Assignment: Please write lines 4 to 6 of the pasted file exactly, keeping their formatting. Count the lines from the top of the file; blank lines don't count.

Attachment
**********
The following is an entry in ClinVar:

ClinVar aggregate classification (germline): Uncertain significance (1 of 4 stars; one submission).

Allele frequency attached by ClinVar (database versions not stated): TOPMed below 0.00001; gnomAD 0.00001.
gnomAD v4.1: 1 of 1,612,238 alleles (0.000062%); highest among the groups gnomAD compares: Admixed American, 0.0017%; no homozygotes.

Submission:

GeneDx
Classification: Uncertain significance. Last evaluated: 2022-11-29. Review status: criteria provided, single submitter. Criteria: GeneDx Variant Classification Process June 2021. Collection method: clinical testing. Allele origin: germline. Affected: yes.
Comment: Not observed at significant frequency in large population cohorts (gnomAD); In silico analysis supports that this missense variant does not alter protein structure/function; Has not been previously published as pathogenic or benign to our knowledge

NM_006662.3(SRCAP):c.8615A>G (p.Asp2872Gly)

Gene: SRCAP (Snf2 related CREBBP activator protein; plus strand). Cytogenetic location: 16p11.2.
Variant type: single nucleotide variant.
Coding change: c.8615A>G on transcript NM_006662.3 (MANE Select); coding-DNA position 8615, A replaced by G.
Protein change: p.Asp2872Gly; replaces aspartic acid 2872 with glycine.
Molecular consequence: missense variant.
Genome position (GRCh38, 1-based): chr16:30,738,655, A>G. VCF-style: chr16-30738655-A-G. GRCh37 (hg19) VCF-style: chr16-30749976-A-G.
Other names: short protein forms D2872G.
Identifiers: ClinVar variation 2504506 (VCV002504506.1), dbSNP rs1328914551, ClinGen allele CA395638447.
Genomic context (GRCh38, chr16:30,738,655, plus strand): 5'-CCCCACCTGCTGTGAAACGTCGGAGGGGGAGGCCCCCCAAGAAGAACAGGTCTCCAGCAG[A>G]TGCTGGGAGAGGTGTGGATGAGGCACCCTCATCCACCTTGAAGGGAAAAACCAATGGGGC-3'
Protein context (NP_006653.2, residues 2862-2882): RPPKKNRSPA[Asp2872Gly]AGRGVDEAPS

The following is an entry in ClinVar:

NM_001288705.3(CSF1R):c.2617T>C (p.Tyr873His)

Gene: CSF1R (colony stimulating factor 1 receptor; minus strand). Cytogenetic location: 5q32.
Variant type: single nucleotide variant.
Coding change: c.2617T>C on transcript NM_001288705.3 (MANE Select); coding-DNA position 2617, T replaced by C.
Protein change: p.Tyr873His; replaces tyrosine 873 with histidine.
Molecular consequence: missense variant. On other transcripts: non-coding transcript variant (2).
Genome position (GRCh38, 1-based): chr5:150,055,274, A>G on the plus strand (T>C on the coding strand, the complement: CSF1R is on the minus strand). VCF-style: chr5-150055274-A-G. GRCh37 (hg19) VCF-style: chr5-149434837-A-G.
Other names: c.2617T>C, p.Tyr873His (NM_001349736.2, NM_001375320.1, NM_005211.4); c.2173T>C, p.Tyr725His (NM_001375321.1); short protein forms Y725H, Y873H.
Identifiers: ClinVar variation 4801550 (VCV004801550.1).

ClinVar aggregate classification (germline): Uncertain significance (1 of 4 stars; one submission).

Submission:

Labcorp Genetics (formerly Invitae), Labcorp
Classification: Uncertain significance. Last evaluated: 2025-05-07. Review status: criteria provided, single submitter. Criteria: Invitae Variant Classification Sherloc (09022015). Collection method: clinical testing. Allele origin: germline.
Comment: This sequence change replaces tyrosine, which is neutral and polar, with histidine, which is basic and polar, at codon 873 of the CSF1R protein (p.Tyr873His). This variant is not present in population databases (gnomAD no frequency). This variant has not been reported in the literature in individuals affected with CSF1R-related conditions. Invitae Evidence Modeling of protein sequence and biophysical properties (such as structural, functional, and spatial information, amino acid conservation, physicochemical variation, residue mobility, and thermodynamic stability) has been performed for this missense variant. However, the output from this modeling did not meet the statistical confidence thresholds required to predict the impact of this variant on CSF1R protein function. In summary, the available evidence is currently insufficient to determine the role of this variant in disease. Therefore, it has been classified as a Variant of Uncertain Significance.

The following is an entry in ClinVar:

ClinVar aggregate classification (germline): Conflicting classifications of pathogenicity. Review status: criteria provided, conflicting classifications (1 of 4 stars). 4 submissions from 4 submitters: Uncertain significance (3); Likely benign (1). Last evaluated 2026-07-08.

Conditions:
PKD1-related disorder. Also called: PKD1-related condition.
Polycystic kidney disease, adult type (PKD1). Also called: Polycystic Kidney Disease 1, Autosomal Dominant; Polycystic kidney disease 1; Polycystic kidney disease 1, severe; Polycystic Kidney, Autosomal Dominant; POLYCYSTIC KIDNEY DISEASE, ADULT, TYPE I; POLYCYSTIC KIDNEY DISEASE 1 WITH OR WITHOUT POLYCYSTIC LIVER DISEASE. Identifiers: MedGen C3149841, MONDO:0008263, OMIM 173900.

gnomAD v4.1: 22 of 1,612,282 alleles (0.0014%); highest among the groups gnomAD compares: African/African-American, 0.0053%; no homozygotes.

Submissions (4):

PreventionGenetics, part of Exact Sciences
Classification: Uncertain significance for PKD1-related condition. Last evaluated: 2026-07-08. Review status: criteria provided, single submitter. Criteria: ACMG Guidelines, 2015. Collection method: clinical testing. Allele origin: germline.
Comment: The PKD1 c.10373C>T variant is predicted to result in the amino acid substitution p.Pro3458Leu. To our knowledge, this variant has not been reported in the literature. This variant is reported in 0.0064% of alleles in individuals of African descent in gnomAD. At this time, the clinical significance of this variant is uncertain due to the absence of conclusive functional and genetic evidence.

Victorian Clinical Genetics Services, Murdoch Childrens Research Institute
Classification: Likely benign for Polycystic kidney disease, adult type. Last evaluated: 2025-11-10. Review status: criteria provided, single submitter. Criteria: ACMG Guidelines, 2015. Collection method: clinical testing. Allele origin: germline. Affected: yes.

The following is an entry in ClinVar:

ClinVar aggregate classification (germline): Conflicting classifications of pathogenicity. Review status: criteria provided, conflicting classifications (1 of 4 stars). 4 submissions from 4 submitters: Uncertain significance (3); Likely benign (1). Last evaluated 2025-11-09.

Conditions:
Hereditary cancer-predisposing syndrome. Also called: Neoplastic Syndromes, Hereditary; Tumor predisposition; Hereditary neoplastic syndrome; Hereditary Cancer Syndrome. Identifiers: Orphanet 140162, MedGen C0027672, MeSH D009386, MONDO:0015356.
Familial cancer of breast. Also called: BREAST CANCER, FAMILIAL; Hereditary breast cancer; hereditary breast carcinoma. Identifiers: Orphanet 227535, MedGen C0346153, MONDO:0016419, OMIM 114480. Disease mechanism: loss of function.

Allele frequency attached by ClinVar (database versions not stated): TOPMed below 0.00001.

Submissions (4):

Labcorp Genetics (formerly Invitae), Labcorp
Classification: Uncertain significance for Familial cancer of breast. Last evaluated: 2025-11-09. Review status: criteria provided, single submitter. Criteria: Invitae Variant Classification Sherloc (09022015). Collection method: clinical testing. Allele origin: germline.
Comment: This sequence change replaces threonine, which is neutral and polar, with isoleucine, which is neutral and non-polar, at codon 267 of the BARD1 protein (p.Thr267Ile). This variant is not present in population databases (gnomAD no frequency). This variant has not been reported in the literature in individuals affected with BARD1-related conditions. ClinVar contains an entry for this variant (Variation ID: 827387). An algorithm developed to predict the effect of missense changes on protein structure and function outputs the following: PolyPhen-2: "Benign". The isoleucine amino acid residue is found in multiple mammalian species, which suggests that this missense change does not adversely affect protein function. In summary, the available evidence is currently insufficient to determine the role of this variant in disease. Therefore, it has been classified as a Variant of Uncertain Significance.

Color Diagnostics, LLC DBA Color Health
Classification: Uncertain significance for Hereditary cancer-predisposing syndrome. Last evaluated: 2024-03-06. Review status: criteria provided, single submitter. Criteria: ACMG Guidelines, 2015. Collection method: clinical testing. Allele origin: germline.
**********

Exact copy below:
gnomAD v4.1: 1 of 1,612,238 alleles (0.000062%); highest among the groups gnomAD compares: Admixed American, 0.0017%; no homozygotes.

Submission:

GeneDx